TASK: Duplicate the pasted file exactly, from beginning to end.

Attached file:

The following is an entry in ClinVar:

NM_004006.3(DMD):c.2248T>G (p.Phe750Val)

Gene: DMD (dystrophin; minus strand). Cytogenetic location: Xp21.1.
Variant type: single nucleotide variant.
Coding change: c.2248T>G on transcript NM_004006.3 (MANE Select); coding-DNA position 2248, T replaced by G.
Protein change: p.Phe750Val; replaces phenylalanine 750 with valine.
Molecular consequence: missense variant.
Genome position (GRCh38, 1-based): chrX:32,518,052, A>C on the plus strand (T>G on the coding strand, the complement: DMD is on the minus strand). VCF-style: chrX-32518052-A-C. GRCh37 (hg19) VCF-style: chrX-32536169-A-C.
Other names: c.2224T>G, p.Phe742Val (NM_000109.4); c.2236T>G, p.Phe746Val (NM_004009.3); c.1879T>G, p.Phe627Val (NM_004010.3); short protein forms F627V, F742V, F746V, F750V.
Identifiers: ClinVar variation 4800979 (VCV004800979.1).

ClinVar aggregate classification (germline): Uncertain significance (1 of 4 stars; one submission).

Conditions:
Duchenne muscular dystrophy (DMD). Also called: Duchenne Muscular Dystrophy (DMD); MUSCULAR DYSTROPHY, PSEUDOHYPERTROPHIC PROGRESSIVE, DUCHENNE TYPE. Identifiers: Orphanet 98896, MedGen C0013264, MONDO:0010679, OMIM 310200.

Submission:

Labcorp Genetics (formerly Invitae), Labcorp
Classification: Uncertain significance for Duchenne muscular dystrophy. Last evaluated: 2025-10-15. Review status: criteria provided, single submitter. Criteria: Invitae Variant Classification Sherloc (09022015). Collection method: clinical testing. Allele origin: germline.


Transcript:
The following is an entry in ClinVar:

NM_004006.3(DMD):c.2248T>G (p.Phe750Val)

Gene: DMD (dystrophin; minus strand). Cytogenetic location: Xp21.1.
Variant type: single nucleotide variant.
Coding change: c.2248T>G on transcript NM_004006.3 (MANE Select); coding-DNA position 2248, T replaced by G.
Protein change: p.Phe750Val; replaces phenylalanine 750 with valine.
Molecular consequence: missense variant.
Genome position (GRCh38, 1-based): chrX:32,518,052, A>C on the plus strand (T>G on the coding strand, the complement: DMD is on the minus strand). VCF-style: chrX-32518052-A-C. GRCh37 (hg19) VCF-style: chrX-32536169-A-C.
Other names: c.2224T>G, p.Phe742Val (NM_000109.4); c.2236T>G, p.Phe746Val (NM_004009.3); c.1879T>G, p.Phe627Val (NM_004010.3); short protein forms F627V, F742V, F746V, F750V.
Identifiers: ClinVar variation 4800979 (VCV004800979.1).

ClinVar aggregate classification (germline): Uncertain significance (1 of 4 stars; one submission).

Conditions:
Duchenne muscular dystrophy (DMD). Also called: Duchenne Muscular Dystrophy (DMD); MUSCULAR DYSTROPHY, PSEUDOHYPERTROPHIC PROGRESSIVE, DUCHENNE TYPE. Identifiers: Orphanet 98896, MedGen C0013264, MONDO:0010679, OMIM 310200.

Submission:

Labcorp Genetics (formerly Invitae), Labcorp
Classification: Uncertain significance for Duchenne muscular dystrophy. Last evaluated: 2025-10-15. Review status: criteria provided, single submitter. Criteria: Invitae Variant Classification Sherloc (09022015). Collection method: clinical testing. Allele origin: germline.